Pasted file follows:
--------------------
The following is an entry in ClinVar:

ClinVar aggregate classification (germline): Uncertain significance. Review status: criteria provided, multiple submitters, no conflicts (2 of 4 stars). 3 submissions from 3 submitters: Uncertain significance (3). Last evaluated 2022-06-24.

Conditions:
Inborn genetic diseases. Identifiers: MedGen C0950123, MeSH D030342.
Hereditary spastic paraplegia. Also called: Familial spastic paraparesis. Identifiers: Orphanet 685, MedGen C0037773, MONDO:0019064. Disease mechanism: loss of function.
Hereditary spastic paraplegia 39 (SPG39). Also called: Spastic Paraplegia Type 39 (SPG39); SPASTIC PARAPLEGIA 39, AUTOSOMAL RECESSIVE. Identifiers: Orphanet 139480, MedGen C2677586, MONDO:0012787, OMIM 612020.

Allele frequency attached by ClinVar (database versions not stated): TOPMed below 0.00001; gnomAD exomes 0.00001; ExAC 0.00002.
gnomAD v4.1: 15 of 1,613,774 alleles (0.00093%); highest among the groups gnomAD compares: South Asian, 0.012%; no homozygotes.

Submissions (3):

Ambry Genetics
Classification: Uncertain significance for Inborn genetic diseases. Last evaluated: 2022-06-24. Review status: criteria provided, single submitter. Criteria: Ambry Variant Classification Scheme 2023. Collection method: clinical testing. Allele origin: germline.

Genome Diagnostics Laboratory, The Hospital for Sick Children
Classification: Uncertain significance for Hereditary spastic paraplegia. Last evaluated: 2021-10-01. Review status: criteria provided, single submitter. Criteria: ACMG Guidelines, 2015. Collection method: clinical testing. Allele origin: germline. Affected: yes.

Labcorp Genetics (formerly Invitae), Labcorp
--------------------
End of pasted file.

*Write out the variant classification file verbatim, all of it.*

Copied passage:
The following is an entry in ClinVar:

ClinVar aggregate classification (germline): Uncertain significance. Review status: criteria provided, multiple submitters, no conflicts (2 of 4 stars). 3 submissions from 3 submitters: Uncertain significance (3). Last evaluated 2022-06-24.

Conditions:
Inborn genetic diseases. Identifiers: MedGen C0950123, MeSH D030342.
Hereditary spastic paraplegia. Also called: Familial spastic paraparesis. Identifiers: Orphanet 685, MedGen C0037773, MONDO:0019064. Disease mechanism: loss of function.
Hereditary spastic paraplegia 39 (SPG39). Also called: Spastic Paraplegia Type 39 (SPG39); SPASTIC PARAPLEGIA 39, AUTOSOMAL RECESSIVE. Identifiers: Orphanet 139480, MedGen C2677586, MONDO:0012787, OMIM 612020.

Allele frequency attached by ClinVar (database versions not stated): TOPMed below 0.00001; gnomAD exomes 0.00001; ExAC 0.00002.
gnomAD v4.1: 15 of 1,613,774 alleles (0.00093%); highest among the groups gnomAD compares: South Asian, 0.012%; no homozygotes.

Submissions (3):

Ambry Genetics
Classification: Uncertain significance for Inborn genetic diseases. Last evaluated: 2022-06-24. Review status: criteria provided, single submitter. Criteria: Ambry Variant Classification Scheme 2023. Collection method: clinical testing. Allele origin: germline.

Genome Diagnostics Laboratory, The Hospital for Sick Children
Classification: Uncertain significance for Hereditary spastic paraplegia. Last evaluated: 2021-10-01. Review status: criteria provided, single submitter. Criteria: ACMG Guidelines, 2015. Collection method: clinical testing. Allele origin: germline. Affected: yes.

Labcorp Genetics (formerly Invitae), Labcorp